Today, there is a thriving export trade from Poland, which has German garden gnome suppliers up in arms. But there does seem to be a historical connection with mining (remember the gemstone mines in Walt Disney’s Snow White and the Seven Dwarfs?). Until they burst onto the gardens and landscapes of Bavaria and Baden-Württemberg, gnomes definitely were an inner-earth species. According to strange sects like the Rosicrucians and the Caballists, these gnomes still live underground.
But not in Baden-Württemberg! There at a private hotel in Freiburg, in the heart of the Black Forest, you will find the biggest assembly of EGGs I have ever witnessed. Due to overcrowding in the garden, a detachment of them has found its way into the breakfast room.
Baden-Württemberg even has a garden gnome museum and shop at Rot am See. Proprietor Günter Griebel reports that his best-selling lines now include ‘Flasher Gnome’, ‘Stabbed Gnome’ and ‘Sexy Susie’. These owe nothing to Polish entrepreneurialism, as they are all made in Germany.
Though particularly favoured by Germans, the garden gnome has migrated to other European countries where it finds itself facing local competition from such things as miniature Atomia here in Belgium, Eiffel Towers in France, and just simply rubbish in Britain. One enthusiast is an English lady who has a community of 7,500 gnomes in and around her home. If nothing else, this confirms the fact that the English are the most eccentric of all the Europeans…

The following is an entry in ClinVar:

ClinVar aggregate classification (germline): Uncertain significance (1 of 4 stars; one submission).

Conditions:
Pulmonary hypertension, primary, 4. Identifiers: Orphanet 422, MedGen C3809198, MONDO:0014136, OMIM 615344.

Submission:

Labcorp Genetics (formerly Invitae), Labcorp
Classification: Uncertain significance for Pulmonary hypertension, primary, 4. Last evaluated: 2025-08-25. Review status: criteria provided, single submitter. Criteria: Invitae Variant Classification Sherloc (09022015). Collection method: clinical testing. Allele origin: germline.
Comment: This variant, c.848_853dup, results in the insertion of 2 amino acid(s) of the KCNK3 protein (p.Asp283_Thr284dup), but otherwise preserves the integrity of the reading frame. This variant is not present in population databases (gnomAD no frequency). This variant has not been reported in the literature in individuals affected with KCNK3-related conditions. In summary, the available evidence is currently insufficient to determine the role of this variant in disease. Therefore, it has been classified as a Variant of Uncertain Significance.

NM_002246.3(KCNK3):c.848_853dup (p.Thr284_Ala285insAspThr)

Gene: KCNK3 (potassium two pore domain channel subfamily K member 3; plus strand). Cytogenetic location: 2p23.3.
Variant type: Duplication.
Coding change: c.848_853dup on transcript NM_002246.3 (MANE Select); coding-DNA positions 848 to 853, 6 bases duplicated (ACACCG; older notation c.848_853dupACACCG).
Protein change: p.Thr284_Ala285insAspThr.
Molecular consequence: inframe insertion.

It seems, though, that the idea of garden gnomes inflames the imaginations of many of us. A French activist group has created a ‘liberation front’ for them, Le Front de Libération des Nains de Jardin: its members abduct them from people’s gardens, camouflage them with paint and set them free in nearby forests. Italy has MALAG, The Garden Gnome Liberation Front. In response to these onslaughts a Swiss professor has founded The International Association for the Protection of Garden Gnomes, lobbying for legislation to make ‘gnome theft’ a criminal offence. For a brief while, Britain had ‘dwarf-throwing’ as a pub-based form of sport, but this was declared illegal.
In fact the EGG species found favour in Germany because people were fed up with garden cherubs. Chief perpetrator of the garden gnome cult there was Günter Griebel’s great-grandfather. Sensing that cherubs had had their day, he started replicating figures of old men in miner’s outfits that progressively mutated into EGGs. So there may be something in the ‘mines in Anatolia’ story after all…
Poles, who seem to have been the first Europeans to welcome gnomes, do not particularly approve of them, except as a source of foreign exchange. “Polish people do not buy garden gnomes,” say the proprietors of P W Westimex of Nowa Sol, the biggest Polish exporters of the species and the proud owners of the largest garden gnome in the world (5.41 metres high). “They prefer to spend their money on food.” Sensible people, the Poles.